One New York City public school is paving the way for teachers to share hands-on learning opportunities with students, using beautiful green-topped roofs and a collection of solar panels. PS 41, located in Manhattan’s Greenwich Village, has sported a green roof since 2003 and added a solar array in 2013 after years of planning and design. By next summer, 24 other New York schools will have a similar solar setup, allowing teachers to demonstrate in real life some of the lessons students are learning in the classroom.
Vicki Sando is the mastermind behind PS 41’s roof garden, which she founded in 2003 when she was a parent at the school. Although it took a while to get people excited about it, the garden eventually flourished and is now a lush oasis in the city, adorned with brightly colored flowers, fresh herbs, and native grasses.
Sando and others at PS 41 spent four years designing and researching options before installing the small solar panel array in 2013, nestling right into the green space. Since that time, the city has launched a $23 million program to install solar panels at 24 public schools in New York City. Installation is in progress at PS 69 on Staten Island and the other 23 schools are slated to have solar panels up and running by the middle of 2016.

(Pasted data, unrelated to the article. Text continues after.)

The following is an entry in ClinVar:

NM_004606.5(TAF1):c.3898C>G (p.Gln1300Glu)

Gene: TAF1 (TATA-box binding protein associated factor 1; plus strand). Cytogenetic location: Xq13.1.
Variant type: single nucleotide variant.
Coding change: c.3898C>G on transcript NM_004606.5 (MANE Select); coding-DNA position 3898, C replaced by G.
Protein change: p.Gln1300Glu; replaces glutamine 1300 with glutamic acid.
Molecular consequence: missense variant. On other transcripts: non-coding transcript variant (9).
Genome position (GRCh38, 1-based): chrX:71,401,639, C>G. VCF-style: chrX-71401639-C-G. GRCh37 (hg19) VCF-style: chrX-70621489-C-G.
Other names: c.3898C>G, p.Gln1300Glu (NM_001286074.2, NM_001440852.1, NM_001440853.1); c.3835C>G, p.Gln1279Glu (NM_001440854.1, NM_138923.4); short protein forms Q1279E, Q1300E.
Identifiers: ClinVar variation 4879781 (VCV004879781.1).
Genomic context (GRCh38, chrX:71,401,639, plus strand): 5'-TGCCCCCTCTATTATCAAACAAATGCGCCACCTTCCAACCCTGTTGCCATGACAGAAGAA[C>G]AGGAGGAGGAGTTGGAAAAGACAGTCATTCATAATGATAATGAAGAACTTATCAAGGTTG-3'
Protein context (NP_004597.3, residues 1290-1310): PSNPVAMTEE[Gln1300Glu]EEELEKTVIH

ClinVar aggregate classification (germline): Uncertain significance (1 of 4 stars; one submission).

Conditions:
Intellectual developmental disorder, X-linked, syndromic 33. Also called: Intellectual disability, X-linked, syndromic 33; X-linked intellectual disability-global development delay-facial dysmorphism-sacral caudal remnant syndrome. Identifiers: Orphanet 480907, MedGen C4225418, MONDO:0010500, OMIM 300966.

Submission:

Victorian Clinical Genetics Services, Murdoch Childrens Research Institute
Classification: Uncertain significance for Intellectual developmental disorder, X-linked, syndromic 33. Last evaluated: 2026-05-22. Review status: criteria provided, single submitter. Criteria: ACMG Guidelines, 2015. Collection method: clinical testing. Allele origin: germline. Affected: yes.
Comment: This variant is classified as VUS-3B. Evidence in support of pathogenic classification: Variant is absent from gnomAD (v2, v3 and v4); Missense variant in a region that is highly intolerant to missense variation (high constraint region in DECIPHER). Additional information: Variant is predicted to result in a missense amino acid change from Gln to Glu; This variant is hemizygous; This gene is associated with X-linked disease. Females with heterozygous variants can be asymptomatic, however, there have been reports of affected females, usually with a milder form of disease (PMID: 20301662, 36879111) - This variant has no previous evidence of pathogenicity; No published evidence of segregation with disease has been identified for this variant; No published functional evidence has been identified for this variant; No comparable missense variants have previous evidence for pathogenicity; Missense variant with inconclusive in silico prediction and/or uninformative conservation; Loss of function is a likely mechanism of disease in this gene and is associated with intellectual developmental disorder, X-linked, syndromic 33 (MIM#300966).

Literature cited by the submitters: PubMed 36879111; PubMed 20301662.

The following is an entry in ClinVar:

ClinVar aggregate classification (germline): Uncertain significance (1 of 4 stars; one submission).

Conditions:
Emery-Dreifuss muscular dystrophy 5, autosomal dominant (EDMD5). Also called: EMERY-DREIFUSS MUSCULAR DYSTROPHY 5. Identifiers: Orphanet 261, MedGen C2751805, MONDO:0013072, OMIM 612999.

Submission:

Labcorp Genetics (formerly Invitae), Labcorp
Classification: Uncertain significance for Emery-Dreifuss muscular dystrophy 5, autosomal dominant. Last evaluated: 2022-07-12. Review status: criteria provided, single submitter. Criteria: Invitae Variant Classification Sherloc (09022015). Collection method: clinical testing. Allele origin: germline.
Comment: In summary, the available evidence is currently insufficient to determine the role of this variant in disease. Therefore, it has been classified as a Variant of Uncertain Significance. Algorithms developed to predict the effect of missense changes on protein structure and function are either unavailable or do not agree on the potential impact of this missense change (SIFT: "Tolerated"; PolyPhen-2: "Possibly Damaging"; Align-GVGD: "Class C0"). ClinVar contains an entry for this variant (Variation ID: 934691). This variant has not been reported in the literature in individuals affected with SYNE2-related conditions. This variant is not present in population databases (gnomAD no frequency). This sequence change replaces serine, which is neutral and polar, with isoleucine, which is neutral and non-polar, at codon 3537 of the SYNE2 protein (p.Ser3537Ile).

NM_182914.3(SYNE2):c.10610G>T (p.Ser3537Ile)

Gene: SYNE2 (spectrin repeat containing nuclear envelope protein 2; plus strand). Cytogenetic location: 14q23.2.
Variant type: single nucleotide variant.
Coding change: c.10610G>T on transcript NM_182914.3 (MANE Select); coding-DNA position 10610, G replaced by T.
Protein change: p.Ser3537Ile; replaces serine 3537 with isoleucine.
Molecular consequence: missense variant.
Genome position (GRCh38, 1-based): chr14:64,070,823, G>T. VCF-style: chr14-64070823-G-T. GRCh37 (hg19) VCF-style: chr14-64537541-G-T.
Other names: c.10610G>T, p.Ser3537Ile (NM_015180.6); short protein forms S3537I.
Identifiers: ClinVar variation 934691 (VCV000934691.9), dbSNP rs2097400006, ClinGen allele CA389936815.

The solar panels at PS 41 don’t generate a ton of energy and they aren’t connected to the city’s power grid, but that is beside the point. It’s about educational opportunities, and about getting kids familiar with solar technology. As Sando told Capital, “We made connections between plant study. Plants are little solar cells. I had my fifth graders take apart a solar calculator and show them how it worked. We don’t have a stand-alone curriculum on solar, but we’ll do projects where we’ll fold it into it.” Essentially, the array allows students to see first hand what cleaner energy looks and feels like, which will be increasingly important as these grade schoolers grow up and inherit a world plagued by pollution and dwindling natural resources.
via Capital, photo by Megan-Westervelt